Physics 434, 2015: Project 4 -- Noise Propagation
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Back to Physics 434, 2015: Physical Biology.
We have talked to some extent about stochasticity in gene expression in cells. However, genes do not exist individually -- they are parts of large genetic regulatory networks. Thus a noise in the expression of one gene will affect the expression of another, which will contribute its own noise to the system. The second gene will affect the third, and so on -- the noises propagate. In this project, we will study how noises accumulate during such propagation.
You should start with carefully reading an understanding the following papers: Elowitz et al., 2002; Pedraza and van Oudenaarden, 2005; Ziv et al., 2007; and Paulsson, 2004. Make sure you understand the distinctions between the extrinsic noise and the intrinsic noise. Now let's explore how noises propagate through the network based on the work of Pedraza and van Oudenaarden.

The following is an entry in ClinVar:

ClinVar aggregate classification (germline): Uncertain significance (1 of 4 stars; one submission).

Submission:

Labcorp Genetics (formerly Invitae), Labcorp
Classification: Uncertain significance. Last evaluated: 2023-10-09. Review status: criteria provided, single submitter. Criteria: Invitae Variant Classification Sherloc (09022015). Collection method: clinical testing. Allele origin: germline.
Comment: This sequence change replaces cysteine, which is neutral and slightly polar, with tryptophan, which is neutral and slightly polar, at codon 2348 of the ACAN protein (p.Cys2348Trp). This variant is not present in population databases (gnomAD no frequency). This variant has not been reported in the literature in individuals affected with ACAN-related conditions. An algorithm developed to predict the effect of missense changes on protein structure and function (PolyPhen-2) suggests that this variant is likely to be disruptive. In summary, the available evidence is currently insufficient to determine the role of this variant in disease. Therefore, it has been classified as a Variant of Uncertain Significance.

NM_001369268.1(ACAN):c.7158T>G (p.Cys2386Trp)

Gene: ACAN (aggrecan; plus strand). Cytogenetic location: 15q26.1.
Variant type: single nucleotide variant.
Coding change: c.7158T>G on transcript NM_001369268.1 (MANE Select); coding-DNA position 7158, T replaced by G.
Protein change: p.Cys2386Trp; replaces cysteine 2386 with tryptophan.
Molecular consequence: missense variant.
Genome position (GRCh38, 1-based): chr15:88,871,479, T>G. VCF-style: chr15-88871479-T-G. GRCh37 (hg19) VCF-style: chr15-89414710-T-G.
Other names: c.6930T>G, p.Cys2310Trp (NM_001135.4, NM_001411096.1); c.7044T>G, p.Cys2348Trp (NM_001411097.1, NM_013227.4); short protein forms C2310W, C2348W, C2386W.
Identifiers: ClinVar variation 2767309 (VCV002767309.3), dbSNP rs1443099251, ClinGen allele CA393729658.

Set up a simulator of the transcriptional cascade in the figure 1A. Skip the proteins, and assume that mRNAs perform regulation directly. While the analysis in the paper treated the system in the Langevin fashion, which allowed for an analytical progress, I am asking you to set up a Gillespie simulator instead. Use the parameter values reported in the paper and its online supporting information. Reproduce the analytical curves in fig 2 and 3C using your Gillespie simulations. Change parameters of your model and explain how the copy number of molecular species and the relative rates of degradation of upstream and downstream molecular species influence the noise propagation.
Now relate the variance/covariance curves you plotted to the amount of information transmitted through this system. That is, sample well the joint probability distribution of the IPTG concentration and the expression of genes 0 through 3, and evaluate the mutual information of such a distribution. Plot the information vs various parameter values and see when the information is maximized. Explain.